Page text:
Under the new housing refund rule, for members aged 55 and above, any remaining housing refunds after setting aside the required amounts (in the RA and MA) will be automatically disbursed to the member in cash, unless he chooses to retain it in his CPF accounts. Changes will be made to section 15 of the Act to give effect to this policy. The majority of members can expect to receive the disbursed funds within one to two weeks of the crediting of the housing refunds into their CPF accounts.

 

Sir, the new housing refund policy will ensure that the distribution of proceeds from the sale of property reflects the CPF usage among the co-owners, while at the same time not require older members to retain in their CPF more refunds than are necessary. The new housing refund policy will take effect on 1 January 2013.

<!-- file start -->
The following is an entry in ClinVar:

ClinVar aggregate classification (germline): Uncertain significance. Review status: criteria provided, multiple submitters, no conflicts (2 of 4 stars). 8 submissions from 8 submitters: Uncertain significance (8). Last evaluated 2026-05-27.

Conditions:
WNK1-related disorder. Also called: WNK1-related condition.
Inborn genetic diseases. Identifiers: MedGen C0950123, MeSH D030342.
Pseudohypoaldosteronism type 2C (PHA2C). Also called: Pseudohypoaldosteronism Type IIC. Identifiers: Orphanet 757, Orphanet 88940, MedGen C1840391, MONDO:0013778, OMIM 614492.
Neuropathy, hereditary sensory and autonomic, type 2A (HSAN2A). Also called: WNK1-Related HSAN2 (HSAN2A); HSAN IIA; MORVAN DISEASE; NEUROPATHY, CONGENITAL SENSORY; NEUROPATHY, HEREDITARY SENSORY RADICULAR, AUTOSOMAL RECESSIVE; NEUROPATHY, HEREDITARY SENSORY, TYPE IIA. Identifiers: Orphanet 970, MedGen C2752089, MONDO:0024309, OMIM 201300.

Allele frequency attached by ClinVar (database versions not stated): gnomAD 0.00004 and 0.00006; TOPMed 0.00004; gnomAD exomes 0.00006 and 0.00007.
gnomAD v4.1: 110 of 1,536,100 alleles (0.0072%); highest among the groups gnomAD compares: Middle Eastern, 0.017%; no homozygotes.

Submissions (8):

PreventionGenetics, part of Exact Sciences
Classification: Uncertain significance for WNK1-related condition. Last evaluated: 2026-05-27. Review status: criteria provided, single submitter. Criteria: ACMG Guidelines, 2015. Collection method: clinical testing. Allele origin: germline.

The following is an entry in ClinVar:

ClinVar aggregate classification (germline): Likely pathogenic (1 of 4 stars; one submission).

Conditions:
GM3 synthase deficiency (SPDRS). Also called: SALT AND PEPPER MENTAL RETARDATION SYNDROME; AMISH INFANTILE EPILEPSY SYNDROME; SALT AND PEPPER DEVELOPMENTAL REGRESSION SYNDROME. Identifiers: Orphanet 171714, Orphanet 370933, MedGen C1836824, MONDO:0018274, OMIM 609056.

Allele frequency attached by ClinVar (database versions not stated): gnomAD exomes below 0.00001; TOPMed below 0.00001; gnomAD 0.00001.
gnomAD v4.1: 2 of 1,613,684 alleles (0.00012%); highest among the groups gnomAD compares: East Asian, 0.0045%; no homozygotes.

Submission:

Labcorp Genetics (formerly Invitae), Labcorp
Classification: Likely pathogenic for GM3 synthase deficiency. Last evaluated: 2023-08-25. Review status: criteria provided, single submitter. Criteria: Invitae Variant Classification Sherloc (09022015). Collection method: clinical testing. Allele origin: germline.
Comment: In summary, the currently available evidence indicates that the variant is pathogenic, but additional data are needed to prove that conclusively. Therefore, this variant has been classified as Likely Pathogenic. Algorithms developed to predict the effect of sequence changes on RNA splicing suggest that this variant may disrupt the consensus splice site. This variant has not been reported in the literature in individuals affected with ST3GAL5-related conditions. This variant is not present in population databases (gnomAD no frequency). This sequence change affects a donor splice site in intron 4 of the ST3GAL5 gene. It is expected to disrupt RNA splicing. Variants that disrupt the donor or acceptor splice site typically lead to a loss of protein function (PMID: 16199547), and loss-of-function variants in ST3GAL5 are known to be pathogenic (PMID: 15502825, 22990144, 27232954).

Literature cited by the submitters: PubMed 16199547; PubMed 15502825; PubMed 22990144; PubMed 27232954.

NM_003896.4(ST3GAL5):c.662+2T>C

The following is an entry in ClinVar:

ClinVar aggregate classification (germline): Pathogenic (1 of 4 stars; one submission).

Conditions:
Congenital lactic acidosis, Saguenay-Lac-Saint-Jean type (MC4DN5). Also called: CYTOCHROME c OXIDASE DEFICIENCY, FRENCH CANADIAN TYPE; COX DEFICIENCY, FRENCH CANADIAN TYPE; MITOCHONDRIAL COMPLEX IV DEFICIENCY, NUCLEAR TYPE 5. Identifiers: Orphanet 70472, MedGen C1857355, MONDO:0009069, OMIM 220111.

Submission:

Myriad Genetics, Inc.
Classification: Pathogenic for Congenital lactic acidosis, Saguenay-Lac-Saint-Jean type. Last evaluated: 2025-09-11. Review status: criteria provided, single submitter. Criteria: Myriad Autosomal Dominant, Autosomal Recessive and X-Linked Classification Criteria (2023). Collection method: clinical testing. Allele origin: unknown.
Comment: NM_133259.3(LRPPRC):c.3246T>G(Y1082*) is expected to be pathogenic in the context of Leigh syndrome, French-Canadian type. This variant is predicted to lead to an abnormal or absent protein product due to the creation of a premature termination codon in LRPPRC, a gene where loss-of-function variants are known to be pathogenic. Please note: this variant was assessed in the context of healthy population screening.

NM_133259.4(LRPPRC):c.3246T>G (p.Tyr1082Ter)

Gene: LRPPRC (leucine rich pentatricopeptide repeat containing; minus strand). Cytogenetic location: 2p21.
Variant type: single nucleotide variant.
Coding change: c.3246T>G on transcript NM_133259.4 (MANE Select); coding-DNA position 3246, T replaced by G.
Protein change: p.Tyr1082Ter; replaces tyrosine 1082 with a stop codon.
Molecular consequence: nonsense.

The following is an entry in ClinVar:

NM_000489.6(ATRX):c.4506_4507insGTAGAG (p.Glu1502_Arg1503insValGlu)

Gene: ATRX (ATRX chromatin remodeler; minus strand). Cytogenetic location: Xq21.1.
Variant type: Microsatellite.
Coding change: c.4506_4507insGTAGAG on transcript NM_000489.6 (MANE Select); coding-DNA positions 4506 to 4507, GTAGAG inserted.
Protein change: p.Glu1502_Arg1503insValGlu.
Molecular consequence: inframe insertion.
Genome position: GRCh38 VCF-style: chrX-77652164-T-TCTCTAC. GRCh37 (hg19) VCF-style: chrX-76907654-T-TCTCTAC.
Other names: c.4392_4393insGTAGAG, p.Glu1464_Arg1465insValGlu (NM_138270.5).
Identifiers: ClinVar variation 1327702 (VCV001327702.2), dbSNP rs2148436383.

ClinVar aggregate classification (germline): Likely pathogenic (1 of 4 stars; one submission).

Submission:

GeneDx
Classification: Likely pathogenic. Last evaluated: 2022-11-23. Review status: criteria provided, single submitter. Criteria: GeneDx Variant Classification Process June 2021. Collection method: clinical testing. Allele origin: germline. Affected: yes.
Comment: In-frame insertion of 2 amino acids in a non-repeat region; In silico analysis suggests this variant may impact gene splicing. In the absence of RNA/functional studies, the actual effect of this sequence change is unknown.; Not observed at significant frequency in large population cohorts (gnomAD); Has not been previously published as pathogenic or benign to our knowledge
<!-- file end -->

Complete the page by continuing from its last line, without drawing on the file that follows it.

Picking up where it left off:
MINIMUM AGE FOR MAKING CPF NOMINATIONS

 

Let me move on to the next amendment relating to the introduction of a minimum age for making CPF nominations.

CPF members may make nominations to have their CPF savings disbursed to their nominees upon their demise. CPF savings belonging to members who pass away without having made a nomination will be distributed to their next-of-kin in accordance with intestacy laws.

CPF Board has, in the past, allowed CPF members of any age to make nominations. The absence of an age restriction meant that even very young CPF members could make a nomination. This is not common, since young CPF members would not have started work and would generally not have any CPF savings. But there were young CPF members who had CPF savings as a result of top-ups made by their parents, and thereafter made nominations.